Written by: Kevin Lewis
Illustrated by: Daniel Kirk
Let your little one explore the cover and illustrations. If your child is slightly older, ask simple questions that will get him/her to engage with the images on the page. Ask, "What is that in the picture? Can you point to the train? Where do you think the train is going? Can you see the wheels on the train?"
For younger children, point to and describe the things that you see in the illustrations. Say things like, "Wow, that is a really big train! I see 1,2,3,4 big red wheels on this train. There is a giraffe, a queen, a ladybug and a cowboy. They are all waving to the engineer, that's the person that drives the train!"
As You Read
Sing the Story
This book has wonderfully simple, rhythmic text so feel free to make up your own melody and turn the story into a song! It will be more audibly entertaining for your child and could be the perfect lullaby to sing your little one off to sleep.
Vocabulary Building and Making Connections
Move your finger across the page with each word that you read and be sure to make connections between the text and the illustrations. For example, when reading "Engine black and red caboose", point to the engine and say "Here is the engine, it really is black. And the caboose is allllll the way at the end, and it is red."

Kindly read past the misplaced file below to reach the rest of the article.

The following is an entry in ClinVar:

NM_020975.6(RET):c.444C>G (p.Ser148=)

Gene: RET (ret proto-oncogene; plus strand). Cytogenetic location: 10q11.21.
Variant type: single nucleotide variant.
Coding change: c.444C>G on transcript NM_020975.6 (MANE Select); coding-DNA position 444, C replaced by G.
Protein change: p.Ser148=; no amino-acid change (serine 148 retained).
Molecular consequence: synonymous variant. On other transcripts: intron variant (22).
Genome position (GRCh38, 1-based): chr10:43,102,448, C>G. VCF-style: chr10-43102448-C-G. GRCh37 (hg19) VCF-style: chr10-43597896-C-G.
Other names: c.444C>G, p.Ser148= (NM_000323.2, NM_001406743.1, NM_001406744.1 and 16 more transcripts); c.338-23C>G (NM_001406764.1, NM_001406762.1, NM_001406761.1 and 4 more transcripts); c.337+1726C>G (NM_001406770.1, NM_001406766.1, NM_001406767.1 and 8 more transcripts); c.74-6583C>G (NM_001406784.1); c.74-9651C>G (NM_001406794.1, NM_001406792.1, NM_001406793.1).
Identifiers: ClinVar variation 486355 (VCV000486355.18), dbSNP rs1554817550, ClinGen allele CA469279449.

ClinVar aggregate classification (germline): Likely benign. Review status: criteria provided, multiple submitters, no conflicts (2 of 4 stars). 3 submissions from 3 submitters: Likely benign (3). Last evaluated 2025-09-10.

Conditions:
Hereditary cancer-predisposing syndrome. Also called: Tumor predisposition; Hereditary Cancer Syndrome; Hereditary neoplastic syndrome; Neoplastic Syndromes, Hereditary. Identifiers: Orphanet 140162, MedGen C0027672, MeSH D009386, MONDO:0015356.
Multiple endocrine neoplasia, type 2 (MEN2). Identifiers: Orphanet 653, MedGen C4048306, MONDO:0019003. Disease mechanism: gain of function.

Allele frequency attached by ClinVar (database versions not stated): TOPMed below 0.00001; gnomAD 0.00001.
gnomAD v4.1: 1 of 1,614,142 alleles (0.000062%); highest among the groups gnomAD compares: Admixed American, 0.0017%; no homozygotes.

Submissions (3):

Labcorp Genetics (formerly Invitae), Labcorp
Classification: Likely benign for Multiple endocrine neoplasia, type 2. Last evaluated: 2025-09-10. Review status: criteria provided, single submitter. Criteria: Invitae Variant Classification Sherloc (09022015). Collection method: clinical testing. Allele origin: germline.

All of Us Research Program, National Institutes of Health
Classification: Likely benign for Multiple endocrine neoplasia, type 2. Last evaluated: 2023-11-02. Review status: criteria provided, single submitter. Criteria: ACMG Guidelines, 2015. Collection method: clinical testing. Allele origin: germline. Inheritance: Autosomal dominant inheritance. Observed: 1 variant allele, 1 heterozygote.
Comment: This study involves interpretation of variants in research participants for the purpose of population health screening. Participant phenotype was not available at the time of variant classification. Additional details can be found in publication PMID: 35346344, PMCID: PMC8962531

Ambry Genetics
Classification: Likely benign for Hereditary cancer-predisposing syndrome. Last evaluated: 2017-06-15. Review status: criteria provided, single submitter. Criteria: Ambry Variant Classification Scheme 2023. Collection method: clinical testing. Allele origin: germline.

Let older children tell you what they see and encourage them to make observations throughout the story by asking, "What are some things that you see in this picture?"
Summarize and Discuss
Talk to your child about the story, regardless of whether or not s/he understands or can verbally respond. This will help build good reading habits as your child watches you contemplate the book beyond the written text. Ask slightly older children questions like, "Did you like the story? Which picture was your favorite? Why was it your favorite? Can you point to the engine?"
Activity: Train Role Play
Inspired by Heidi K.
Supplies: several plastic bins and rope or velcro
Create a miniature train right in your home with this fun and easy activity!
- Line up your plastic bins in a row to create the cars of the train. Make sure that your little on can fit into one of the bins!
- Connect the bins using a rope or velcro strips. Your job is to act as the engine and drag your little one around while s/he enjoys the ride! You can move around the room and the rest of your home, picking up and dropping off toys and household items along the way. Make lots of train sounds and be sure to name all of the things that you are putting into the bins as you go. Also, describe where you are and where you are going. Say "Chooooo Choooooo, all aboard! This train is making its way from the kitchen into the living room. Let's make a stop here to pick up ________!"
It's very important to start building your child's vocabulary and literacy from a young age, and the great thing is that it's not that hard to start! As your little one begins speaking and stringing together words to convey his/her thoughts and desires, be sure to build on what s/he is saying. For example, if your child says "more milk", say "You want more milk? Ok, I will get you some more milk." helping him/her better understand how language is used. Also, be sure to always have coloring and drawing supplies around for your child to use as s/he pleases. This will provide a foundation for writing as s/he begins pretending to write things using scribbly lines.
(Source: Zero to Three)